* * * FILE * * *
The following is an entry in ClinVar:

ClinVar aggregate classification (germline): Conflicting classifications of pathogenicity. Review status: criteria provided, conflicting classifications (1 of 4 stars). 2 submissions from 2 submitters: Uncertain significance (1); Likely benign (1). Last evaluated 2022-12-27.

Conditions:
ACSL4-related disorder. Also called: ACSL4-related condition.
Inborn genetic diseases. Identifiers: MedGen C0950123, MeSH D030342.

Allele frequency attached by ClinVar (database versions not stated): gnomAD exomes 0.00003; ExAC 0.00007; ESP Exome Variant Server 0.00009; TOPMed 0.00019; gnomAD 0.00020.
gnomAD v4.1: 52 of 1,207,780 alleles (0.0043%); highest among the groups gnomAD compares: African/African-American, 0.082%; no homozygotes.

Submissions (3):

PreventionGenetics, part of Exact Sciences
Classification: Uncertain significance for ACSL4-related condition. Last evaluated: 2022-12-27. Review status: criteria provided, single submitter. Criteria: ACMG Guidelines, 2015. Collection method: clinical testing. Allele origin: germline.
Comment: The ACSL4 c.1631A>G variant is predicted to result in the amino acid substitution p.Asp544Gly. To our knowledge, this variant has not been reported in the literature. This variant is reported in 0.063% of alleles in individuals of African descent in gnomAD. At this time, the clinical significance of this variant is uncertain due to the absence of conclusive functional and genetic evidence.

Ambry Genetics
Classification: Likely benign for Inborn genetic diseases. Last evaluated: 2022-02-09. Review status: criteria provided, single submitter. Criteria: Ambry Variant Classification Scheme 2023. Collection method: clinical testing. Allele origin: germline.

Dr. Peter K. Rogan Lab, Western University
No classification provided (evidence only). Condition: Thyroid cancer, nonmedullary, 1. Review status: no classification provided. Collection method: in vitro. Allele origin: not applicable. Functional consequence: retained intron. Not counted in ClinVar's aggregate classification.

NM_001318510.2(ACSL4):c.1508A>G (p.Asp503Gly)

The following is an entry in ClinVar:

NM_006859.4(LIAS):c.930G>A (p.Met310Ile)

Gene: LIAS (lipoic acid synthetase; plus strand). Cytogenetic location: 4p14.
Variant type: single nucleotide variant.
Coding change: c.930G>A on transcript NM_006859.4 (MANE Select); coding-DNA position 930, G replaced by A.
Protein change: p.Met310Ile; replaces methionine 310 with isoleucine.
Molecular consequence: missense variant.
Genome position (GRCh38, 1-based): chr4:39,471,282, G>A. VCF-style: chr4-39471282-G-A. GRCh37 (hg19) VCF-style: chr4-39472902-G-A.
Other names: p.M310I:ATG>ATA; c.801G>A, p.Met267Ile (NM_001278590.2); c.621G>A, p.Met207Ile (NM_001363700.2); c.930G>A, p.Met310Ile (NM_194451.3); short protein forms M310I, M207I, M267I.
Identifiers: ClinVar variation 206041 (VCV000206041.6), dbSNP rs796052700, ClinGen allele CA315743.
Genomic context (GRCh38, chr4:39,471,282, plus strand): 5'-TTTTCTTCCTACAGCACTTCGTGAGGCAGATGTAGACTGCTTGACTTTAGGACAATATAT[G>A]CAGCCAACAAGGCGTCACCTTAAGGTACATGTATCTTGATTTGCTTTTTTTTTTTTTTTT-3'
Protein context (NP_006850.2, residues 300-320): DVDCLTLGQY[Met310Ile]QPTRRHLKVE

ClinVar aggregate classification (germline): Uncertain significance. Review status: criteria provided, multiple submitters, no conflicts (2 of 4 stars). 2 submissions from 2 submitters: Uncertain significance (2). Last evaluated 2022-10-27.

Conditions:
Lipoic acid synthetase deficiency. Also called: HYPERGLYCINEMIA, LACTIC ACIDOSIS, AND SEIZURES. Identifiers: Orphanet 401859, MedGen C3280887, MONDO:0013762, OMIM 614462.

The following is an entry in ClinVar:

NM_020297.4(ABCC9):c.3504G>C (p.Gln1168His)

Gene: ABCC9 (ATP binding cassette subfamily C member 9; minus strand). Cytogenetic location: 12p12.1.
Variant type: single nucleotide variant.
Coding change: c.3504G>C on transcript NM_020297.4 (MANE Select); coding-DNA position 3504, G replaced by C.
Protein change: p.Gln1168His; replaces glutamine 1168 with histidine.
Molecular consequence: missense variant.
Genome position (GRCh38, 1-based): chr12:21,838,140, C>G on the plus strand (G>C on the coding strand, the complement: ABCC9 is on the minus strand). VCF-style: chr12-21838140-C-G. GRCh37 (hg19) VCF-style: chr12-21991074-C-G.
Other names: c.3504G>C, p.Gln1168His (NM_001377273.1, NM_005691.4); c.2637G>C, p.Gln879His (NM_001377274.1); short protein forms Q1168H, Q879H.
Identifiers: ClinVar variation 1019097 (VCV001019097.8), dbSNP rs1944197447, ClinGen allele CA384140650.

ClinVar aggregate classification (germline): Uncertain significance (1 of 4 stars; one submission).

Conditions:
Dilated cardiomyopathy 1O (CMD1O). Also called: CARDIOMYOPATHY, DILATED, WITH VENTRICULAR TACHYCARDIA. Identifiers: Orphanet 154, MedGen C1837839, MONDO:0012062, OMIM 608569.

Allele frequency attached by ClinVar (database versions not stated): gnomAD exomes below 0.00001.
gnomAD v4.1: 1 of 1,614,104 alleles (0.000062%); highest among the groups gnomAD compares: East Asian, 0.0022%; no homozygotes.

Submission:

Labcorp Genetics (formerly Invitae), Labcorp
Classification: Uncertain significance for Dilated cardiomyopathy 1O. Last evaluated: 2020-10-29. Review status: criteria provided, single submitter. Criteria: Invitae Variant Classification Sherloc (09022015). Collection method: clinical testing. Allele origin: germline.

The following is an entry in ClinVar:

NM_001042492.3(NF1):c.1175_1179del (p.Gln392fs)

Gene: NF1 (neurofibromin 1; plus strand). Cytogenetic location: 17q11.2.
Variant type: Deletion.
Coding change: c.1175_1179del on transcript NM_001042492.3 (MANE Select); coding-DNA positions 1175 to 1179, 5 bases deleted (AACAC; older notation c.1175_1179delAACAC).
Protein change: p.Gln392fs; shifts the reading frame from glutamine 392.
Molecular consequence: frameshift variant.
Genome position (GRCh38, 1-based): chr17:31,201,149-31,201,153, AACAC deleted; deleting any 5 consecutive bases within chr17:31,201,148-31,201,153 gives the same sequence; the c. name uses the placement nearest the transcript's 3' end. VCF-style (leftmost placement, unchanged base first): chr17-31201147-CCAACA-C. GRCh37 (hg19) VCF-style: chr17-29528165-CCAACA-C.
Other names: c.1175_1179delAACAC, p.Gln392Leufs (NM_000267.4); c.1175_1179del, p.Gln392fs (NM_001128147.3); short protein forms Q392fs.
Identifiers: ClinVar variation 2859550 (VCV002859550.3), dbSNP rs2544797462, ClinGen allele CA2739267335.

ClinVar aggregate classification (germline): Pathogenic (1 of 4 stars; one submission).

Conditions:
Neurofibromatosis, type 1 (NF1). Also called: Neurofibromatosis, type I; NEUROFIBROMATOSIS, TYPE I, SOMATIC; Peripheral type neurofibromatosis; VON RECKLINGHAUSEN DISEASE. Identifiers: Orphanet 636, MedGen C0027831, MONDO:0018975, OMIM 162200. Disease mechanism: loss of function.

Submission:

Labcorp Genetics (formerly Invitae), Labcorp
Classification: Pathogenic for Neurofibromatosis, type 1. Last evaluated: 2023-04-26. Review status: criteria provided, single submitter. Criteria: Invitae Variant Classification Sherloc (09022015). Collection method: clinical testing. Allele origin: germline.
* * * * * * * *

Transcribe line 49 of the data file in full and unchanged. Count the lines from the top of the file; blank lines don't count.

Classification: Uncertain significance for Dilated cardiomyopathy 1O. Last evaluated: 2020-10-29. Review status: criteria provided, single submitter. Criteria: Invitae Variant Classification Sherloc (09022015). Collection method: clinical testing. Allele origin: germline.